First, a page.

With a Transportation Department selection of a new route to China expected within weeks, applications by four U.S. airlines are suddenly in varying states of flux.
The stakes are high in the competition, with the winner gaining the right to begin flying March 25 from a U.S. hub to either Beijing or Shanghai. China service is extremely profitable, a result of high demand and limited routes because of a restrictive 59-year-old bilateral agreement that is slowly being expanded.
In recent weeks, American Airlines (AMR) has sought to revise its application for a Dallas-to-Beijing route after its pilots said the flight would require them to be on duty longer than their contract allows. The effort triggered a round of new filings by the four carriers.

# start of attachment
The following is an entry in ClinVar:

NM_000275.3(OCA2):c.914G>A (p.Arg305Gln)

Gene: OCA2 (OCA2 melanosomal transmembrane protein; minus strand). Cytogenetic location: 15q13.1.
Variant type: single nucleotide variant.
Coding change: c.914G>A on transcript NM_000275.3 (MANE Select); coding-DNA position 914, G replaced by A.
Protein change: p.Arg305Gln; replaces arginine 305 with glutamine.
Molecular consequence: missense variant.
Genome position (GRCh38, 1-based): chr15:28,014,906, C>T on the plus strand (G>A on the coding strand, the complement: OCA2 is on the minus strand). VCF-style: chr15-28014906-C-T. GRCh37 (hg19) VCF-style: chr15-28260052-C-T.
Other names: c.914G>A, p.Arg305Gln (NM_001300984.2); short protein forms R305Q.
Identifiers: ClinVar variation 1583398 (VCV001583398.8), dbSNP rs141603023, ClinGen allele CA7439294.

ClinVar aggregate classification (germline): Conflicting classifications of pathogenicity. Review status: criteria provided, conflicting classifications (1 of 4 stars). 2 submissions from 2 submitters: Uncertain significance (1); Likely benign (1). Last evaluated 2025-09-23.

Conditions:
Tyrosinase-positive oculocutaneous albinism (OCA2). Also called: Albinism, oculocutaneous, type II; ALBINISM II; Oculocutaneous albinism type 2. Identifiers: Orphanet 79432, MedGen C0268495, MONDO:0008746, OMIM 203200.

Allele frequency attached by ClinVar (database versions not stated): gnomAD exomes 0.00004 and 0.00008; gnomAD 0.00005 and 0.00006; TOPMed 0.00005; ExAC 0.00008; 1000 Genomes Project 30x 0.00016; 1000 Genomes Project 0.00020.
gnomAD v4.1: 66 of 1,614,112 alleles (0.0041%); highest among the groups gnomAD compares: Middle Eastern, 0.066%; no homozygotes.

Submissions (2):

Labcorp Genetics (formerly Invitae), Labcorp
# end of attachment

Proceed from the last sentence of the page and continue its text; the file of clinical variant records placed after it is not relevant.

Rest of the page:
Northwest (NWACQ), which is seeking a Detroit-to-Shanghai route, took the opportunity to re-emphasize an earlier suggestion that the award -- which actually involves seven weekly frequencies, rather than a single flight designation -- be split between two of the carriers.Meanwhile, Continental (CAL) and United (UAUA) are talking about a merger. Last week, Kevin Mitchell, chairman of the Business Travel Coalition, wrote to Transportation Secretary Mary Peters to advocate that the China award be postponed as a result. If either carrier were awarded the route, and if the merger were to occur, Mitchell said, the new United and Continental would have 42 weekly U.S.-China frequencies, more than all other U.S. carriers combined. "Such an outcome ... would have dramatic negative impacts for business travelers in terms of sharply higher airfares and fewer service options," he wrote in his letter.